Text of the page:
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Charging engineering students more for their education
23

Charging engineering students more for their education

RE: Charging engineering students more for their education

Charging students based on “earning potential”?
Shouldn’t then football players pay the most?

RE: Charging engineering students more for their education

(OP)
Nope, wouldn't work, their majors are basket weaving not football. They would end up paying the least.

RE: Charging engineering students more for their education

I thought the idea was that charges were in some way related to the cost of tuition.

- Steve

RE: Charging engineering students more for their education

hard to see why maths students should be charged more on the basis of either cost of the course, or earning potential. Also higher cost of entry should keep the riff raff out, thereby increasing the scarcity value of an engineering degree.

Cheers

Greg Locock


New here? Try reading these, they might help FAQ731-376: Eng-Tips.com Forum Policies http://eng-tips.com/market.cfm?

RE: Charging engineering students more for their education

4
(OP)
Are you saying that just because someone can't afford to enter into a higher cost engineering education they are not qualified to be an engineer? I'm not sure I agree with that statement, but you are entitled to your opinion. I would think a better way to keep the riff raff out would be to increase the demand of the curriculum. That way only the best make it through an the others become business majors.

When I started at University, I was in a basic engineering 101 class with 45 Civil Engineering students, when I graduated 4 years later I was with 10 Civil Engineering Students...... and not one other peer was with me from the engineering 101 class. Using the statistics provide to me by NCEES only 70% passed the FE the first time and only 33% passes the Structural I exam the first time when I took it. Using that information out of 45 students....only 3-4 wold be practicing structural engineers at this point (figuring some repeat takers passing the exams). So from beginning to end, 90% of the class either didn't graduate as an engineer or failed at the PE exam. I think that is a pretty good weeding of the riff raff.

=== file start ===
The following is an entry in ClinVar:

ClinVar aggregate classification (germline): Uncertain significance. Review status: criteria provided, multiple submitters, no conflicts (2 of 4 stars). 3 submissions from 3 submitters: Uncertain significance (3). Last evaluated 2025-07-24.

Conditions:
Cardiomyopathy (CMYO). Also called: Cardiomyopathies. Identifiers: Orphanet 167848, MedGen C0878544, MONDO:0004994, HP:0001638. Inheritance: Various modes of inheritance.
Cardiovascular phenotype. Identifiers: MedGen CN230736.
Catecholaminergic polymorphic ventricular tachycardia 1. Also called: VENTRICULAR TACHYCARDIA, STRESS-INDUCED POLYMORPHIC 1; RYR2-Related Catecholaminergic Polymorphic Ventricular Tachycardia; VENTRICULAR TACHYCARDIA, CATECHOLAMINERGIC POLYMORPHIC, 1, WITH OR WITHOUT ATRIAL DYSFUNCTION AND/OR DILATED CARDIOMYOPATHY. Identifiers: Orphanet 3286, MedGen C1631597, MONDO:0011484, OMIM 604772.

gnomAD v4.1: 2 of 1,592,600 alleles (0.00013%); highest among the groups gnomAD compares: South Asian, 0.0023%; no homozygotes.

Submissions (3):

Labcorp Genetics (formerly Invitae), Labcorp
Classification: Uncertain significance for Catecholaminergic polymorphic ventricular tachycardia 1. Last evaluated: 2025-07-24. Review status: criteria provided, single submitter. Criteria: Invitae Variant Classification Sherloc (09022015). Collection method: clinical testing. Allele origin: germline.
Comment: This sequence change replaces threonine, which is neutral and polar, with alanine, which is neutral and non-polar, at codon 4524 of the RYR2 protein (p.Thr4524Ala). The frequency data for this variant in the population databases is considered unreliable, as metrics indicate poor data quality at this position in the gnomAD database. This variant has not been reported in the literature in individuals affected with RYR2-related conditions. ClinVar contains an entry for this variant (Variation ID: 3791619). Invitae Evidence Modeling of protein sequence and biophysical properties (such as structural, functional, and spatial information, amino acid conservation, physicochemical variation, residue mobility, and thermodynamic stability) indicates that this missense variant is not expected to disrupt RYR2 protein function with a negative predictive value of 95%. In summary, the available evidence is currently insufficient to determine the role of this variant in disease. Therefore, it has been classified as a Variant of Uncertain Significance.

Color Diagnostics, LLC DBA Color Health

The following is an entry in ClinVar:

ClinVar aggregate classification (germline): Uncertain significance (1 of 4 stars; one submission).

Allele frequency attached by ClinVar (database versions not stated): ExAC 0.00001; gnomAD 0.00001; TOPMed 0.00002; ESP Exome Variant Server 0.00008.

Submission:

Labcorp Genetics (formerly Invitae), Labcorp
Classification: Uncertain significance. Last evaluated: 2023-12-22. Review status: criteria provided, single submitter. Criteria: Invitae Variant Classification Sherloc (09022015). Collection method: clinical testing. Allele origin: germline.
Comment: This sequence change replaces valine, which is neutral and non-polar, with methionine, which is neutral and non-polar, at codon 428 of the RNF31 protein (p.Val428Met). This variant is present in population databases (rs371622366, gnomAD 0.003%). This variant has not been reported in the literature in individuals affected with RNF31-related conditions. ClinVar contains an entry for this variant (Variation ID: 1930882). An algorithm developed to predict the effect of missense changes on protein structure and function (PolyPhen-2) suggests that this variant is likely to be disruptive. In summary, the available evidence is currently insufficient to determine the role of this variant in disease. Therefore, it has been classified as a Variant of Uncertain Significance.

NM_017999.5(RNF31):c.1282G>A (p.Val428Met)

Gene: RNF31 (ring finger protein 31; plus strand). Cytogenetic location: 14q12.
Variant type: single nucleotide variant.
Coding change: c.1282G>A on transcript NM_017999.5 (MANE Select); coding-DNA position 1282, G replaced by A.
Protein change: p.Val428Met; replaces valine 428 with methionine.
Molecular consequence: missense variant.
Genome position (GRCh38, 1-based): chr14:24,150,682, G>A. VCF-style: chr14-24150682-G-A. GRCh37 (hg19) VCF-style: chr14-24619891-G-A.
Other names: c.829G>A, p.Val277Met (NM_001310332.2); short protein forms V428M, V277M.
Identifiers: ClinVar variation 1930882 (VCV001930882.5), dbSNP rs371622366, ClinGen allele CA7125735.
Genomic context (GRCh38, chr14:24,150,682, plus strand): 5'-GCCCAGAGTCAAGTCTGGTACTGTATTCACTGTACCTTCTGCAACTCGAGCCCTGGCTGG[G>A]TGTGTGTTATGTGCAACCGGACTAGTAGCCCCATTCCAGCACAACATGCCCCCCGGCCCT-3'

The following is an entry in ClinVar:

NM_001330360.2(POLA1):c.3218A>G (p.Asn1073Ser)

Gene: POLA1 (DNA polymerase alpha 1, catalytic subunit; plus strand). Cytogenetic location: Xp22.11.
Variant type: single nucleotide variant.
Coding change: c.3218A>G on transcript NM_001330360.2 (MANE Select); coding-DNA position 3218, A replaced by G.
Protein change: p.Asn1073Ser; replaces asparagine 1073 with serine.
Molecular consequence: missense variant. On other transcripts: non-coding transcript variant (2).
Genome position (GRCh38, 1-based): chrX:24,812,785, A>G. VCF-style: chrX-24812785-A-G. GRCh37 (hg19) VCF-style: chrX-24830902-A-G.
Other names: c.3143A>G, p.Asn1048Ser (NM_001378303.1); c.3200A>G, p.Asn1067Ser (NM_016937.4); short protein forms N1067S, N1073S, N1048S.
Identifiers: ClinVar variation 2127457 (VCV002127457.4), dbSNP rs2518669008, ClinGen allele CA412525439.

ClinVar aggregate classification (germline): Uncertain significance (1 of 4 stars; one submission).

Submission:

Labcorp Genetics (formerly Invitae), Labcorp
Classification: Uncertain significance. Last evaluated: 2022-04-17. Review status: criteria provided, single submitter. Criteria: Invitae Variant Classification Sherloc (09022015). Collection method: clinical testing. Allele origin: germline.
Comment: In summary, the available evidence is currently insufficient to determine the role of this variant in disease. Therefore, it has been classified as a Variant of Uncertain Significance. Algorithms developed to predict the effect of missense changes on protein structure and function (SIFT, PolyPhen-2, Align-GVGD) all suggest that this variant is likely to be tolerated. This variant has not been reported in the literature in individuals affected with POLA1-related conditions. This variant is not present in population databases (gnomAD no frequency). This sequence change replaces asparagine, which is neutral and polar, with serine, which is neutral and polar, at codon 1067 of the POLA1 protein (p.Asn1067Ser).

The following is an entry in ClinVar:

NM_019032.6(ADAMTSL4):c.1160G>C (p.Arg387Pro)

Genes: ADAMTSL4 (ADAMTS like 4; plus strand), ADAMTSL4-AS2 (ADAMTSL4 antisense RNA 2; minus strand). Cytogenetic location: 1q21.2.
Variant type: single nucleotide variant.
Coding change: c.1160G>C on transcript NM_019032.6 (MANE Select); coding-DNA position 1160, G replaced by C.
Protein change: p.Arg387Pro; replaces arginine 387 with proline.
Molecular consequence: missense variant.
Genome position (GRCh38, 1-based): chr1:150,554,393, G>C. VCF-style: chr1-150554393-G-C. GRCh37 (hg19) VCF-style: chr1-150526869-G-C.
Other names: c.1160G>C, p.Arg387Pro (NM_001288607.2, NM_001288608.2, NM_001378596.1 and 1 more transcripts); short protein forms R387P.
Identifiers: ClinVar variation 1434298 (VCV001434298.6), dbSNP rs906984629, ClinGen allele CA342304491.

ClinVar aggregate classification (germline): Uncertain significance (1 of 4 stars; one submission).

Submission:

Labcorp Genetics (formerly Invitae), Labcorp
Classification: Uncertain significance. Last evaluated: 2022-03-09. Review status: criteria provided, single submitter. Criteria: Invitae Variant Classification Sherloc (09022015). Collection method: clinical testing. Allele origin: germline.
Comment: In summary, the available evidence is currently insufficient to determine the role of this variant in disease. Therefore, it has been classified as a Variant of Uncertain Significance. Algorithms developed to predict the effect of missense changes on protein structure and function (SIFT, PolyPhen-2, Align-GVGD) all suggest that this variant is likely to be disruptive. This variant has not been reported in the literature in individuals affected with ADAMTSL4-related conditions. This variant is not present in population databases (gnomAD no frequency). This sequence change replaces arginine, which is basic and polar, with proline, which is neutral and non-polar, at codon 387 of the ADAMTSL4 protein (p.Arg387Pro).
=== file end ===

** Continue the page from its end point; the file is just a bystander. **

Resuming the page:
Of course, this is coming from someone who probably shouldn't have made it through.... and never would have made it through 40-50 years ago when a calculator was only for the privileged.

RE: Charging engineering students more for their education

Another aspect of the question is who is paying or perhaps partially subsidizing the cost for the student.

If the government (be it state federal or whatever) is subsidizing the education in some way (be it student grants, low cost student loans, money to the university system directly...) then is it unreasonable for them to see where their best return on investment may be.

In this case it might be argued that courses which will give greater payback to the govt due to higher taxes on higher earnings (as well as any multiplier effects), as well as those which have some other clear beneficial effect on society/the economy should in fact benefit more from any govt subsidy (in whatever form) while those courses with less pay back to society should actually receive less subsidy in whatever form.

I believe there was talk in Texas of something along these lines.

This may mean some arts majors etc. pay full ticket price for their education with less subsidy of any loans etc. I find it hard to believe the academic elite would allow this to happen, if nothing else the issue of education for education sake V 'trade school' will probably be brought up and vociferously argued.

Plus, government may not do a good job at predicting what majors will be in demand in the future and so could misdirect any rationing/subsidies messing things up further.

Posting guidelines FAQ731-376: Eng-Tips.com Forum Policies http://eng-tips.com/market.cfm? (probably not aimed specifically at you)
What is Engineering anyway: FAQ1088-1484: In layman terms, what is "engineering"?

RE: Charging engineering students more for their education

4
KENAT,